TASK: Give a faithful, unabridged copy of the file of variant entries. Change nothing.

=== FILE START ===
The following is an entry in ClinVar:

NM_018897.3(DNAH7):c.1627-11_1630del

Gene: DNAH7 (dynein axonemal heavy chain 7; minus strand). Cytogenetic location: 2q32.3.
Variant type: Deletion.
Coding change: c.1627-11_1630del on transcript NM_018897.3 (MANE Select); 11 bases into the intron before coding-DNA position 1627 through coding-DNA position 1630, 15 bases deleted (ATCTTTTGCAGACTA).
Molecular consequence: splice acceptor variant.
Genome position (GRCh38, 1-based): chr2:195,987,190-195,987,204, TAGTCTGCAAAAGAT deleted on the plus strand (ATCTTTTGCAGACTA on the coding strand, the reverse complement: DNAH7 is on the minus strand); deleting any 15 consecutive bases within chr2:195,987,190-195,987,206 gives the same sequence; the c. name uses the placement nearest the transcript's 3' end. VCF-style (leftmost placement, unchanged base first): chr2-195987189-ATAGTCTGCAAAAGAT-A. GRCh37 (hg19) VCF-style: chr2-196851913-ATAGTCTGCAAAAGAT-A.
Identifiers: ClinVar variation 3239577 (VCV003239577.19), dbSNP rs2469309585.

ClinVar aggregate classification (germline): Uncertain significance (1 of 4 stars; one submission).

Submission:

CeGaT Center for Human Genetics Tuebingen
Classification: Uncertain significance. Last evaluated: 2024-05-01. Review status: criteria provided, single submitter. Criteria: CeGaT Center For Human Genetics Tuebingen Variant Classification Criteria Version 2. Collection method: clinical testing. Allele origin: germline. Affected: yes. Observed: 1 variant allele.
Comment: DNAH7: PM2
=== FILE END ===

The following is an entry in ClinVar:

NM_018897.3(DNAH7):c.1627-11_1630del

Gene: DNAH7 (dynein axonemal heavy chain 7; minus strand). Cytogenetic location: 2q32.3.
Variant type: Deletion.
Coding change: c.1627-11_1630del on transcript NM_018897.3 (MANE Select); 11 bases into the intron before coding-DNA position 1627 through coding-DNA position 1630, 15 bases deleted (ATCTTTTGCAGACTA).
Molecular consequence: splice acceptor variant.
Genome position (GRCh38, 1-based): chr2:195,987,190-195,987,204, TAGTCTGCAAAAGAT deleted on the plus strand (ATCTTTTGCAGACTA on the coding strand, the reverse complement: DNAH7 is on the minus strand); deleting any 15 consecutive bases within chr2:195,987,190-195,987,206 gives the same sequence; the c. name uses the placement nearest the transcript's 3' end. VCF-style (leftmost placement, unchanged base first): chr2-195987189-ATAGTCTGCAAAAGAT-A. GRCh37 (hg19) VCF-style: chr2-196851913-ATAGTCTGCAAAAGAT-A.
Identifiers: ClinVar variation 3239577 (VCV003239577.19), dbSNP rs2469309585.

ClinVar aggregate classification (germline): Uncertain significance (1 of 4 stars; one submission).

Submission:

CeGaT Center for Human Genetics Tuebingen
Classification: Uncertain significance. Last evaluated: 2024-05-01. Review status: criteria provided, single submitter. Criteria: CeGaT Center For Human Genetics Tuebingen Variant Classification Criteria Version 2. Collection method: clinical testing. Allele origin: germline. Affected: yes. Observed: 1 variant allele.
Comment: DNAH7: PM2